stock syrup to cover (see below) - 6 fl.ozs (175 ml) approx.
a knob of butter (optional)
Top and tail the gooseberries, put into a stainless steel saucepan, barely
cover with stock syrup, bring to the boil and simmer until the fruit bursts.
Taste. Stir in a small knob of butter if you like but it is very good
without it.
Stock Syrup
4 fl ozs (120ml) water
4 ozs (110g) sugar
Dissolve the sugar in the water and boil together for 2 minutes. Store in a
covered jar in the refrigerator until needed. Stock syrup can also be used
for sorbets, fruit salads or as a sweetener in homemade lemonades.

Pan grilled Grey Sea Mullet with Buttered Zucchini

I consider this to be the most under-appreciated fish in the sea, every bit
as delicious as sea bass and half the price. We get delicious fresh grey
sea mullet from Ballycotton Seafood - look out for it.
Serves 8 as a starter, 4 as a main course
4 fillets of very fresh grey sea mullet, sea bass or mackerel
Soft butter
Salt and freshly ground black pepper
To serve
Buttered zucchini
Sprigs of fresh fennel and flat parsley
Heat the grill pan or barbecue. Dip the fish fillets in flour which has been
seasoned with salt and freshly ground pepper. Shake off the excess flour and
then spread a little butter with a knife on the flesh side, as though you
were buttering a slice of bread rather meanly. When the grill is quite hot
but not smoking, place the fish fillets butter side down on the grill; the
fish should sizzle as soon as they touch the pan. Turn down the heat
slightly and let them cook for 4 or 5 minutes on that side before you turn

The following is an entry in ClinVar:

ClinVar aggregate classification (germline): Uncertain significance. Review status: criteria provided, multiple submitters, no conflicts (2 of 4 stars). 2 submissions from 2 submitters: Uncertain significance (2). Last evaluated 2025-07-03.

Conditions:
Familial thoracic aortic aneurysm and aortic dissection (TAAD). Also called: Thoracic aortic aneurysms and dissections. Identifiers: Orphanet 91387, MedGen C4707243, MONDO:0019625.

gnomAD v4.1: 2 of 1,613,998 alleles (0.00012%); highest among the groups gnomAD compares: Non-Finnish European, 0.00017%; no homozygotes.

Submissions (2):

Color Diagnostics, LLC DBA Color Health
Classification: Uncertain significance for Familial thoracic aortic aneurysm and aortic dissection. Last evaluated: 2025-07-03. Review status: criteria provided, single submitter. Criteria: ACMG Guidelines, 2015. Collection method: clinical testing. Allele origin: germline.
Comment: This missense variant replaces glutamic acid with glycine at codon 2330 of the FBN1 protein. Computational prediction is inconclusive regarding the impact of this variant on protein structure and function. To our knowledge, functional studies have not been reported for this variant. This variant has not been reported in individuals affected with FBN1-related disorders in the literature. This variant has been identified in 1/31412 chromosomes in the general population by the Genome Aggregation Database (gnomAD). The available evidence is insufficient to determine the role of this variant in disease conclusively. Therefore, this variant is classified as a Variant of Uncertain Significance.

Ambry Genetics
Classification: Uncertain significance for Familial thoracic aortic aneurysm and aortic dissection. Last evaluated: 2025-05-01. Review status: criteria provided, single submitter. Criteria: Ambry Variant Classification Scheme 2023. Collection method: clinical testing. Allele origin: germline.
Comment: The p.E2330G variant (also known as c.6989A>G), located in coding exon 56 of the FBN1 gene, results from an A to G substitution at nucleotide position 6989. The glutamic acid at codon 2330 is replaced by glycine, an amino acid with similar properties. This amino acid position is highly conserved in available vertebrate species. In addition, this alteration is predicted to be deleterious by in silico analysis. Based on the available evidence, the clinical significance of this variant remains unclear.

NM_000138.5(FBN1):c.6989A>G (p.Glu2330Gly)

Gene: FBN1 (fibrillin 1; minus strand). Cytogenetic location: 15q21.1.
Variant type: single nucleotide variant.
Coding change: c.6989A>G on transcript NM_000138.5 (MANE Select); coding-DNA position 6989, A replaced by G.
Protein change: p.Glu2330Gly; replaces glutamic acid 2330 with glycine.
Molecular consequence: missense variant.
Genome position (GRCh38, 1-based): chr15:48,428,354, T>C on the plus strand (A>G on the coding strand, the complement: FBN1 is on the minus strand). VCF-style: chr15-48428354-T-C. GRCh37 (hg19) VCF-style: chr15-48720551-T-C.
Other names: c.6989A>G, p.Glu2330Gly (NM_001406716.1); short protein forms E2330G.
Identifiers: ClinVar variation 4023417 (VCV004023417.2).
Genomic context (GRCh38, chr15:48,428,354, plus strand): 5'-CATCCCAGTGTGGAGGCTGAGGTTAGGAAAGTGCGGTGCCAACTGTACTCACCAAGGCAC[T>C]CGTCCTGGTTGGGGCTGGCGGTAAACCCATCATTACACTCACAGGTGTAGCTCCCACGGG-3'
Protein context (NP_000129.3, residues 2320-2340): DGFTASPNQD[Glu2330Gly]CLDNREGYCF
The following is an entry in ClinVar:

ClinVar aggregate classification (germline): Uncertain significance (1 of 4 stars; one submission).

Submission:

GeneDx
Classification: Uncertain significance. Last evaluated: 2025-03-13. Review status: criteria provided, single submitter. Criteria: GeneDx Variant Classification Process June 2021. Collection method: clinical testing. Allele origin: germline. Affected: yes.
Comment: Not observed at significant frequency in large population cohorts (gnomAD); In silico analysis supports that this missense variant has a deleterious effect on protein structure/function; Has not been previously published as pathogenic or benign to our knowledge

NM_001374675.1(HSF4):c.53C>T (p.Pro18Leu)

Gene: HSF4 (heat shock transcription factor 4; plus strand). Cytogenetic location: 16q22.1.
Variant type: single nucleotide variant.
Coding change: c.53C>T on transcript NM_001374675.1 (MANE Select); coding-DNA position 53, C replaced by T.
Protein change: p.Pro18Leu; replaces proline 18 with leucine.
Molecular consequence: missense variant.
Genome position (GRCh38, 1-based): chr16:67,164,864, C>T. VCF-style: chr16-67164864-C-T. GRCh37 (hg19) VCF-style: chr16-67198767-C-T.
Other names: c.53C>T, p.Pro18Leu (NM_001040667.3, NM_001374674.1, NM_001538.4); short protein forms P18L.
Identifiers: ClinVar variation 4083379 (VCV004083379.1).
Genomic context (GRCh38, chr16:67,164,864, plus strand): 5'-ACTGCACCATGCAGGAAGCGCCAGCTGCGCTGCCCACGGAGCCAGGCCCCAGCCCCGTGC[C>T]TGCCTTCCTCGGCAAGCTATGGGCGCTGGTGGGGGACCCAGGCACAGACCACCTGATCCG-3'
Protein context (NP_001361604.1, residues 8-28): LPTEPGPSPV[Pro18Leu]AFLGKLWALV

them over. Continue to cook on the other side until crisp and golden.
Serve with buttered zucchini.

Buttered Zucchini

Serves 4
1 lb (450g) zucchini (courgettes), no larger than 5 inches (12.5cm) in
1 oz (30g) butter
A dash of olive oil
Salt and freshly ground pepper
Freshly chopped parsley, dill, basil or marjoram
Top and tail the zucchini and cut them into ¼ inch (5mm) slices. Melt the
butter and add a dash of oil, toss in the zucchini and coat in the butter
and oil. Cook until tender, 4-5 minutes approx. Season with salt and freshly
ground pepper. Turn into a hot serving dish, sprinkle with chopped herbs and
serve immediately.

Chargrilled Quesadilla

Serves 6
12 flour tortillas
3 chillies, thinly sliced
4ozs (110g) Mozzarella
4ozs (110g) Cheddar or Gruyere
4 spring onions, sliced at an angle
salt and freshly ground pepper
Tomato and Coriander salsa (see recipe)
Guacamole (see recipe)
Put a tortilla onto the grid of the barbecue, top with some thinly sliced
chilli. Sprinkle on a mixture of grated cheese and some spring onion.
Season with salt and freshly ground pepper. Press another tortilla on top.
Grill until the cheese melts, flip over. Allow 2-3 minute on the second
side. Repeat with the others.
Cut into wedges and serve with Tomato Salsa and Guacamole.


One of my most treasured possessions is a dark green pottery bowl with a
coarse textured interior, it was specially made in a village in the Oaxacan
valley in Mexico to make Guacamole. I carried it and the lava rock pestle
the whole way home and have enormously enjoyed using it ever since.
Serves 2-4
1 ripe avocado, preferably Mexican
1 clove garlic, crushed
1-2 tablespoons freshly squeezed lime or lemon juice (as a last resort)
1 tablespoon olive oil (optional)
1 tablespoon coarsely chopped fresh coriander
Sea salt and freshly ground pepper .
Scoop out the flesh from the avocado. Mash with a fork or in a pestle and
mortar with the garlic, add the freshly squeezed lime juice, a little olive
oil, chopped coriander, salt and freshly ground pepper to taste.

Tomato and Coriander Salsa

Serves 4-6